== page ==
« Reply #151 on: January 13, 2014, 09:22:43 PM »
Yep, added the end-of-year tax result message. It's run on the last sunday of the tax year, and checks if you have paid too much taxes for the current year.

abezerra

  • Former member
Re: Profit vs. Cash flow, Accounting, Income statement
« Reply #152 on: January 15, 2014, 01:55:41 AM »
Now that one tax year has ended in the test game, I am no longer sure about how you plan making the tax losses carryforward work.

I made a +3 mUSD taxable profit in 2002. I paid taxes. The "profit-loss in the taxation period" counter has not zeroed.

Now let's assume I'll make a -3 mUSD taxable loss in 2003, and then a +3 mUSD taxable profit in 2004.
Will I pay taxes in 2004?

Offline Sami

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Re: Profit vs. Cash flow, Accounting, Income statement
« Reply #153 on: January 15, 2014, 12:10:38 PM »
Your profit last game year was 3 437 371 USD and you paid 996 838 USD taxes (29%) which is correct.

So far this year profit is 12 457 539 and taxes this year have been 3 526 580. While it's midweek you owe a bit taxes, as paid taxes for that profit should haev been 3 612 687, difference is 86107 payable.

The tax overview shows the last 3 years' profit total correctly but amount due is zero for some reason, have to check.. The "p/l in taxation period" shows total profit from the last 3 years, but that may be confusing so I'll change it for the current year perhaps.


--
And also in your example. If you made a profit last year and paid taxes, then that year is "closed". If you make losses this year, you pay no taxes (any paid taxes for THIS year are refunded). So paid taxes from previous years cannot be carried forward to cover future losses.
« Last Edit: January 15, 2014, 12:50:02 PM by sami »

abezerra

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Re: Profit vs. Cash flow, Accounting, Income statement
« Reply #154 on: January 15, 2014, 02:16:16 PM »
Your profit last game year was 3 437 371 USD and you paid 996 838 USD taxes (29%) which is correct.

So far this year profit is 12 457 539 and taxes this year have been 3 526 580. While it's midweek you owe a bit taxes, as paid taxes for that profit should haev been 3 612 687, difference is 86107 payable.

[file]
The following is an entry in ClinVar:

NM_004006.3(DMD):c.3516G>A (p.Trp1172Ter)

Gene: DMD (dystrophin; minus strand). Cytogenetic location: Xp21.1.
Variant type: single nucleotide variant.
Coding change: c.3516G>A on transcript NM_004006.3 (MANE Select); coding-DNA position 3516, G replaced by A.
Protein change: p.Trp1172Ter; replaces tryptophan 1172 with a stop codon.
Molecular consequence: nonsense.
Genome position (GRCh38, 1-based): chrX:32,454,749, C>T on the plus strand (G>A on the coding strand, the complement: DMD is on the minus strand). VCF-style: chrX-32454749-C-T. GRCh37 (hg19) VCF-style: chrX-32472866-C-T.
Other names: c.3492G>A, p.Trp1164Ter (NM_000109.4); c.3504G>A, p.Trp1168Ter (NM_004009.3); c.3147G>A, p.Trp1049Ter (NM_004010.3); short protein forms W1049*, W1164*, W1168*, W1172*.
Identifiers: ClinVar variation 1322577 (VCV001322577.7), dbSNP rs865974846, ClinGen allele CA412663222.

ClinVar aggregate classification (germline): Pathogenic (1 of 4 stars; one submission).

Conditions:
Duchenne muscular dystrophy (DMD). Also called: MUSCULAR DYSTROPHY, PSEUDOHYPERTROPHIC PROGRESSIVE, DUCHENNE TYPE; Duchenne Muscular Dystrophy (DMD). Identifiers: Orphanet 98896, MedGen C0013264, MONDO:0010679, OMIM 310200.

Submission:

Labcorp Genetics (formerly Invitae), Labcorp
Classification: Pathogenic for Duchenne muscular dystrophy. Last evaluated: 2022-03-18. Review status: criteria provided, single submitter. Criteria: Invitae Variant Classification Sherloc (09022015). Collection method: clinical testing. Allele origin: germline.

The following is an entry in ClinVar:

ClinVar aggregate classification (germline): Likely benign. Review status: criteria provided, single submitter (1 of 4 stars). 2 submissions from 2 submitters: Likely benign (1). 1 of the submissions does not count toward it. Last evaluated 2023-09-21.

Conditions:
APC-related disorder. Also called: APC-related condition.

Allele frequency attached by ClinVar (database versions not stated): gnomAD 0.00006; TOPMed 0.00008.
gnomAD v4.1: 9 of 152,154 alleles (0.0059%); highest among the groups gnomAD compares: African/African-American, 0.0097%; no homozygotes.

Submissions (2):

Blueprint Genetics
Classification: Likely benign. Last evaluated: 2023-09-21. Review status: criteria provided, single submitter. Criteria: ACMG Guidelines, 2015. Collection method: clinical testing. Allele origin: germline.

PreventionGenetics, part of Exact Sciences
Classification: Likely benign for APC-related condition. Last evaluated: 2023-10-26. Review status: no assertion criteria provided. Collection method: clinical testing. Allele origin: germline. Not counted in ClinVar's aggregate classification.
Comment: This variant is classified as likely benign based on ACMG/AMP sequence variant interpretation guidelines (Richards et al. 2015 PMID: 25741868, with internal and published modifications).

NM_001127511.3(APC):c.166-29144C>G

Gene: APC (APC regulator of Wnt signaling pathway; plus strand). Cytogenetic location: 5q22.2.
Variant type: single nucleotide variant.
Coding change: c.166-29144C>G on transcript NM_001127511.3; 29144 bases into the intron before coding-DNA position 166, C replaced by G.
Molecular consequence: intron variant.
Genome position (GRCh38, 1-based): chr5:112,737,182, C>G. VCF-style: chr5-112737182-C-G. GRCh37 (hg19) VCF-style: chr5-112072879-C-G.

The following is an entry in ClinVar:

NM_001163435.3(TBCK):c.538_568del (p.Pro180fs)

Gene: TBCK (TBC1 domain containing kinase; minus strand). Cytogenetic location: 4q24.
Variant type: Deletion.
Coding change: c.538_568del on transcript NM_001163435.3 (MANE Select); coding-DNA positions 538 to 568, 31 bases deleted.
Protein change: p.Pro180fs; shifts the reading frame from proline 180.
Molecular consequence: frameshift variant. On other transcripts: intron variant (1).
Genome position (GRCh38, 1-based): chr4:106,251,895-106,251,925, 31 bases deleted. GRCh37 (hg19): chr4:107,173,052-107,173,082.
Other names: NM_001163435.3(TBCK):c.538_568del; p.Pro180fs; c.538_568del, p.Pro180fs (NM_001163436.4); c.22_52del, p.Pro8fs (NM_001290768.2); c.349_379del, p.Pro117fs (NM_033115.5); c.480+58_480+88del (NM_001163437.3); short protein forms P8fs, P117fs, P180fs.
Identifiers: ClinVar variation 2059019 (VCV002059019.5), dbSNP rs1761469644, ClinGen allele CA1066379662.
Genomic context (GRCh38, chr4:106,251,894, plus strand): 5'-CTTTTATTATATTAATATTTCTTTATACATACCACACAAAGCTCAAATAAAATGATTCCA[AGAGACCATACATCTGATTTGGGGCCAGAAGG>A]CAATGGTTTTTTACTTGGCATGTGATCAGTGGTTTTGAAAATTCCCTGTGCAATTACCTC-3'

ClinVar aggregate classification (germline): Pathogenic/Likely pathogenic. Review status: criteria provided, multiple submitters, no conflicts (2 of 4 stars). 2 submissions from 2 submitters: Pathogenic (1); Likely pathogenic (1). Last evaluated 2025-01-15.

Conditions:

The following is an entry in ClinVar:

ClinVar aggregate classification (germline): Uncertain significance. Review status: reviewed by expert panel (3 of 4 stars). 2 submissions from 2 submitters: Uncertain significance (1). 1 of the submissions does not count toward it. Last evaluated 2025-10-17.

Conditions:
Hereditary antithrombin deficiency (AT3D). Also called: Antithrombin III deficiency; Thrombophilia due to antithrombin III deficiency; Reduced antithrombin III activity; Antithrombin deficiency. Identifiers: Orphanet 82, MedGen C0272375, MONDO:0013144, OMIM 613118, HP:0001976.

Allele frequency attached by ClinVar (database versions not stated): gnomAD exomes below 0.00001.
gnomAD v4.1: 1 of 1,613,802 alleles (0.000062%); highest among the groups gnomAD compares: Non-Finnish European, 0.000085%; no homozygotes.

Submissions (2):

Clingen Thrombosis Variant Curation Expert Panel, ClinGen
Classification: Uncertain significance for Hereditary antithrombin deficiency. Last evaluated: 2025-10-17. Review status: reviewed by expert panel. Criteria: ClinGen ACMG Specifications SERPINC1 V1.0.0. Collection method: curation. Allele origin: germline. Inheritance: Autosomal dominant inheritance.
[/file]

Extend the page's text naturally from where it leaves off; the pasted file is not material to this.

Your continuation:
The tax overview shows the last 3 years' profit total correctly but amount due is zero for some reason, have to check.. The "p/l in taxation period" shows total profit from the last 3 years, but that may be confusing so I'll change it for the current year perhaps.


--
And also in your example. If you made a profit last year and paid taxes, then that year is "closed". If you make losses this year, you pay no taxes (any paid taxes for THIS year are refunded). So paid taxes from previous years cannot be carried forward to cover future losses.


Yes, last year's tax return worked perfectly, and I assume it will work fine this year.

My concern was if last year's tax profit is "closed", as you say, and will not interfere with taxable income/losses compensations for the following 3 years.

So in my exemple if I make a taxable loss this year for -3 millions, and a taxable income next year of +3 millions, I will pay no taxes next year, i.e. last year's profit will not interfere --- which is correct.

Actually, the "taxation period" line was misleading in my airline's case. But it would be very useful if it could display the carried amount of past usable past losses ("usable", i.e. less than 3 years old, and net of past losses already used to compensate past years' taxable profits).
It could be updated once per year at the same time as tax returns: I do not need to have it updated weekly, as I already know my taxable income/loss for the current year "in real time" via the Income statement.